Sing a Song of Sixpence is an English nursery rhyme dating back to at least the eighteenth century. References to the title can be traced back even further, including William Shakespeare's Twelfth Night. Some scholars contend it stems from a 16th practice of amusing dinner guests with live birds placed in pies, while others cite the wedding of Marie de Medici and Henry IV of France as inspiration.
The most common form of the rhyme is
“Sing a song of sixpence, a pocket full of rye. Four and twenty blackbirds, Baked in a pie.
When the pie was opened, the birds began to sing; Wasn't that a dainty dish, to set before the king?
The king was in his counting house, counting out his money; The queen was in the parlour, eating bread and honey.
The maid was in the garden, hanging out the clothes; When down came a blackbird and pecked off her nose.”
The rhyme itself has been referenced for centuries, including Agatha Christie's short story Sing a Song of Sixpence, Rankin/Bass' The Last Unicorn, The Three Stooges' short Sing a Song of Six Pants and the Doctor Who episode "The End of Time."
- In The Sesame Street Dictionary, the Sesame Street Players put on a pageant of the nursery rhyme, with Cookie Monster taking on the role of the queen.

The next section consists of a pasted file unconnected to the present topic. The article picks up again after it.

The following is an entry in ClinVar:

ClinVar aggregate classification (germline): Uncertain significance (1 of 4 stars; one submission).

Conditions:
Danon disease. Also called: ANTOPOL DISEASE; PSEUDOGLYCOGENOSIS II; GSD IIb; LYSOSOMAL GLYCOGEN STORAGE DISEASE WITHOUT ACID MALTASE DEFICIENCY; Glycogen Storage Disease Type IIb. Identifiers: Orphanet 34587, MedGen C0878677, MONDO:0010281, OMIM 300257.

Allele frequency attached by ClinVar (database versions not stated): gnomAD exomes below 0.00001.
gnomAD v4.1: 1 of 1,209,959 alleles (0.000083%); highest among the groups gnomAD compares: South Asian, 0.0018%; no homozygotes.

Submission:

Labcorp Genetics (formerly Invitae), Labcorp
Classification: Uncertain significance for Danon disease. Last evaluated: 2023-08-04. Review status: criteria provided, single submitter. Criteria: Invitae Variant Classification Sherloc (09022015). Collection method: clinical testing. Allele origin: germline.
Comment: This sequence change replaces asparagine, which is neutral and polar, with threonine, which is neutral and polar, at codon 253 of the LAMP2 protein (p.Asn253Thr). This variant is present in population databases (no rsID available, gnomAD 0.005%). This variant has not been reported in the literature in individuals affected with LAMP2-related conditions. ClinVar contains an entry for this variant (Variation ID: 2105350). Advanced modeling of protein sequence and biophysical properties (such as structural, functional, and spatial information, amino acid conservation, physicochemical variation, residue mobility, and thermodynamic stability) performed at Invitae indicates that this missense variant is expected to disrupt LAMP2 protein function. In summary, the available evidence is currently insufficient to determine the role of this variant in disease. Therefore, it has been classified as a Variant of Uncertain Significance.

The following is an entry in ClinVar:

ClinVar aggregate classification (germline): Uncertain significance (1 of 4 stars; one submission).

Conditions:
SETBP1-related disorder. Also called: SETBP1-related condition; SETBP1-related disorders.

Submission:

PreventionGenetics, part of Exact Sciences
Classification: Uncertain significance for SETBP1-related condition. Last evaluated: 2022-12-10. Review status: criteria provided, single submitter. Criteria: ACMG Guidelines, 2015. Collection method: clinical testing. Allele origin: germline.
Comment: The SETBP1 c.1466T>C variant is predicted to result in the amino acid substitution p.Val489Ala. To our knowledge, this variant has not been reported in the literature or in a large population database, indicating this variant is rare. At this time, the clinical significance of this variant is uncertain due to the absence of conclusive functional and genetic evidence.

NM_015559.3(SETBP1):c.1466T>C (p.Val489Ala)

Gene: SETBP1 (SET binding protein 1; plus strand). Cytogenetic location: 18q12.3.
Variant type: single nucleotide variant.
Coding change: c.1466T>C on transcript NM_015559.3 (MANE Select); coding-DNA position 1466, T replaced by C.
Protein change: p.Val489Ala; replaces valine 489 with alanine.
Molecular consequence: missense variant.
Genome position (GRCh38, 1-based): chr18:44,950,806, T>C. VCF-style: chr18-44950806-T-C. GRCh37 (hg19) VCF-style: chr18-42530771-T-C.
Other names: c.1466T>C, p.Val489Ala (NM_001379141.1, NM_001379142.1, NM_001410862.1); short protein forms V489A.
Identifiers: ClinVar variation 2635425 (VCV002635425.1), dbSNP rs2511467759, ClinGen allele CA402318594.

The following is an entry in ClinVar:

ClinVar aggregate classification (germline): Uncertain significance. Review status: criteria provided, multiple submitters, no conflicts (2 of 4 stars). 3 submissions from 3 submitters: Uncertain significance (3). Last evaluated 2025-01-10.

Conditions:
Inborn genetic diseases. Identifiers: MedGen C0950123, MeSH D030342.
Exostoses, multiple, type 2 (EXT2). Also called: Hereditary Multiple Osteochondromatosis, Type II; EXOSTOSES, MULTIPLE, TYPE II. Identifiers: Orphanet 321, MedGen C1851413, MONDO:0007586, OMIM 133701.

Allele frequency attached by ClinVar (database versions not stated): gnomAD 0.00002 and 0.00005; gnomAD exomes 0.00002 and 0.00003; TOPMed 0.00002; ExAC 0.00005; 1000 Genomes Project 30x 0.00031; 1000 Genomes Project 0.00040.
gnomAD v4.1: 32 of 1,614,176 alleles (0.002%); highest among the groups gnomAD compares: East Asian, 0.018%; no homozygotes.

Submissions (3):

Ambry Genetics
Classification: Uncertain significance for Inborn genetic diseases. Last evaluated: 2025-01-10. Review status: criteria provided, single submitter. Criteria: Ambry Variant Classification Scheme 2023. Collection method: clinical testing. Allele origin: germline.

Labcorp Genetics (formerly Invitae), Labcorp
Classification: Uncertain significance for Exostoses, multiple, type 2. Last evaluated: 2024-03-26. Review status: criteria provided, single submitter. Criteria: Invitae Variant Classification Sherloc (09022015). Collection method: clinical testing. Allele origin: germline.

- The book Sing a Song of Sixpence and Other First Songs for Baby features the nursery rhyme, with Zoe and Ernie featured on the cover as the King and Queen.
- The book and tape set Sing Me a Story! features Kermit the Frog singing the classic nursery rhyme, with him dressed as the king on the cover of the book.
- The Muppet Babies book Big Book of Nursery Rhymes & Fairy Tales features the Babies acting out the story.
- The Sesame Street Music Player Storybook features the song on special discs that can be played in the book.
- In The Sesame Street Treasury Volume 4, the rhyme is acted out with The Count, a Twiddlebug, Ernie, Bert, Cookie Monster, Betty Lou and Anything Muppets.
- In the book series Read Along with Elmo, one of the board books features the nursery rhyme.
- Lefty the Salesman feeds four and twenty blackbirds with birdseed in Storybook ABCs with the help of Jack from Jack and the Beanstalk. The result makes the Princess who wouldn't laugh laugh.
- Six monsters, including Elmo and Telly Monster dance in a version of the rhyme in Sesame Street's Mother Goose Rhymes.
- The Sesame Street Treasury Volume 11 features Little Jerry singing about a pocket full of rhinoceroses in "Big Bird's Ridiculous Rhinoceros Rhymes."
- An animated Sesame Street insert, "Sing a Song of Fourteen," borrows the melody from the rhyme. In the cartoon, 14 ducks are flown into the king's pot and when opened, begin singing "Be kind to your web-footed friends...."